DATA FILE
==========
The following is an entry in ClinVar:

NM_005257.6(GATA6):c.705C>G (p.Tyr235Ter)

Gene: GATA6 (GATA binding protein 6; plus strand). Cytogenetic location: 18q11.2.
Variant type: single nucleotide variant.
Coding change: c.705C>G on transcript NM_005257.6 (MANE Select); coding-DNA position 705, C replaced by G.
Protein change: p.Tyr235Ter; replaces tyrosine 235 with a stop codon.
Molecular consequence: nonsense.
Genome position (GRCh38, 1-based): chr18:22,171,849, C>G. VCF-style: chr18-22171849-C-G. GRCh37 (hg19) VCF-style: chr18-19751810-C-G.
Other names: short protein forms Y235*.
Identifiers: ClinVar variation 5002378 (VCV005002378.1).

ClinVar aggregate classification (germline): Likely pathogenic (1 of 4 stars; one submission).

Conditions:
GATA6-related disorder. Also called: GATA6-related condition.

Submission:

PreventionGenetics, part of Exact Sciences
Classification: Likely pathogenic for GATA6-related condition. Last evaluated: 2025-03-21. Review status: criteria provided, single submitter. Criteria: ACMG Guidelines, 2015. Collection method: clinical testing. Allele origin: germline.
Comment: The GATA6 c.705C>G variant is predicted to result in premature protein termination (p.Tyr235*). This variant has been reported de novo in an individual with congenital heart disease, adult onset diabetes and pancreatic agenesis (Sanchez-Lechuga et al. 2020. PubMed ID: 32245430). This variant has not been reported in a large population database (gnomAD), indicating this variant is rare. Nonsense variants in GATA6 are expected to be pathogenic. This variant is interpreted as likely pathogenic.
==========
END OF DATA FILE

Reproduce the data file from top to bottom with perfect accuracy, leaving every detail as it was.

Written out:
The following is an entry in ClinVar:

NM_005257.6(GATA6):c.705C>G (p.Tyr235Ter)

Gene: GATA6 (GATA binding protein 6; plus strand). Cytogenetic location: 18q11.2.
Variant type: single nucleotide variant.
Coding change: c.705C>G on transcript NM_005257.6 (MANE Select); coding-DNA position 705, C replaced by G.
Protein change: p.Tyr235Ter; replaces tyrosine 235 with a stop codon.
Molecular consequence: nonsense.
Genome position (GRCh38, 1-based): chr18:22,171,849, C>G. VCF-style: chr18-22171849-C-G. GRCh37 (hg19) VCF-style: chr18-19751810-C-G.
Other names: short protein forms Y235*.
Identifiers: ClinVar variation 5002378 (VCV005002378.1).

ClinVar aggregate classification (germline): Likely pathogenic (1 of 4 stars; one submission).

Conditions:
GATA6-related disorder. Also called: GATA6-related condition.

Submission:

PreventionGenetics, part of Exact Sciences
Classification: Likely pathogenic for GATA6-related condition. Last evaluated: 2025-03-21. Review status: criteria provided, single submitter. Criteria: ACMG Guidelines, 2015. Collection method: clinical testing. Allele origin: germline.
Comment: The GATA6 c.705C>G variant is predicted to result in premature protein termination (p.Tyr235*). This variant has been reported de novo in an individual with congenital heart disease, adult onset diabetes and pancreatic agenesis (Sanchez-Lechuga et al. 2020. PubMed ID: 32245430). This variant has not been reported in a large population database (gnomAD), indicating this variant is rare. Nonsense variants in GATA6 are expected to be pathogenic. This variant is interpreted as likely pathogenic.